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More like - The captain saved the day using the anchor. When the day comes that I find myself in a similar situation, I can only hope I have the presence of mind and the clarity to perform as well as you did. Good job.

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Old 12-17-2015, 02:09 PM   #5
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Thank you. The key is having the right setup, and having it ready to go.....NOW.
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Old 12-17-2015, 03:54 PM   #6
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Very captivating tale Capt Oscar.


Ahhhh yes, many of us have one or more "rope around the prop" stories that we all look back on.

Mine happened one night on the Columbia River. Long story short, a friend was tending a line from my bow to a mooring buoy and somehow dropped it overboard as I was motoring forward for him to unhook it from the buoy. Naturally it got caught up in the props. Yup, both of them.


I went overboard with no mask or wetsuit, a steak knife in my teeth, a Maglite between my knees and proceeded to cut the lines away from the props/shafts.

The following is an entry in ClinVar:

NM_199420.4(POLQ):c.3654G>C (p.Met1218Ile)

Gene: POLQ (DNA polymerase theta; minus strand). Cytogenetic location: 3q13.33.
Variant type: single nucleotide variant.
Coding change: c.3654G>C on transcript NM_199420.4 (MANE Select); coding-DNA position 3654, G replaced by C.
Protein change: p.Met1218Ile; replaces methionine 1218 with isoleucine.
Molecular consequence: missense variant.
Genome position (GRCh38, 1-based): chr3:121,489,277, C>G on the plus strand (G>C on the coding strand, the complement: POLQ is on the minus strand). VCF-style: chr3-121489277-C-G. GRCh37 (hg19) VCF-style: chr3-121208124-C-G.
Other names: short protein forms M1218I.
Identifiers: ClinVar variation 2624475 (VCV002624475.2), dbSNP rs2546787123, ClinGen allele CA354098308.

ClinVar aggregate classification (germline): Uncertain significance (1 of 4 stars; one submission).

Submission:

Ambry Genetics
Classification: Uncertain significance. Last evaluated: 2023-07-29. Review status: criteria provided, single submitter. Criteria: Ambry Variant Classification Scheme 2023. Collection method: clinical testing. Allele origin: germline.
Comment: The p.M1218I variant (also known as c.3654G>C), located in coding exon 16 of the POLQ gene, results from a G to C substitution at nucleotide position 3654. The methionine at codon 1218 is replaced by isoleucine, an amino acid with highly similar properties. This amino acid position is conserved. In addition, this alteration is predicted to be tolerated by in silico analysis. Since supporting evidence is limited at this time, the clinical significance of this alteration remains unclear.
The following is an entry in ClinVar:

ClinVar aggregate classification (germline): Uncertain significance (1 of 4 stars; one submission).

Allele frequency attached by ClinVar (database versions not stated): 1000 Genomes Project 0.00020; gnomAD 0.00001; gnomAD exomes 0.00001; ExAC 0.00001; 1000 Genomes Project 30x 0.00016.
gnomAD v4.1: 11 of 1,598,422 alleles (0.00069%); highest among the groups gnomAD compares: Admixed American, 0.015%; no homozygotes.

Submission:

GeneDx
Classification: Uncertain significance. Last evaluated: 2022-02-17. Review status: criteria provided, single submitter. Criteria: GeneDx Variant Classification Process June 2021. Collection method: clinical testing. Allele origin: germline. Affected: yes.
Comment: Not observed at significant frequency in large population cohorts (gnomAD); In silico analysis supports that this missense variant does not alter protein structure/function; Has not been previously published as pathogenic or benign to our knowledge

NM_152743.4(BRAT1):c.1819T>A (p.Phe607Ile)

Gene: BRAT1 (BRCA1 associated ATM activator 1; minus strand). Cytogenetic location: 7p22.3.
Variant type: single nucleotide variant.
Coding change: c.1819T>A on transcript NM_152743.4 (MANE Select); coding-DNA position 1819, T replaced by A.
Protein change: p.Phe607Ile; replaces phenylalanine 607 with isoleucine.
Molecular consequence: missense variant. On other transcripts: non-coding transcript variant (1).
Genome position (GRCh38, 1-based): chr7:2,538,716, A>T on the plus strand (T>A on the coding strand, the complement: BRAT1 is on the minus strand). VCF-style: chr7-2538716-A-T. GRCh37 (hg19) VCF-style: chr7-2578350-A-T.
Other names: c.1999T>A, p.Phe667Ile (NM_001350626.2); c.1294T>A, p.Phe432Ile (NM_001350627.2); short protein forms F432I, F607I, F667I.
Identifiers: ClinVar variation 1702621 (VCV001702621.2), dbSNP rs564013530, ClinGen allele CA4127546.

Oh, did I mention it was at night? In October? And the water was 53 degrees?


It took just over 1/2 hour to remove all the line so we could get underway.


Yup, I look fondly back on that evening's adventure and hope to hell it never happens again.
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Old 12-17-2015, 04:05 PM   #7
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Capt. Oscar thanks for posting the story. Shows you how we need to be thinking way ahead all the time!
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Old 12-17-2015, 04:40 PM   #8
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Quote:
Originally Posted by GFC View Post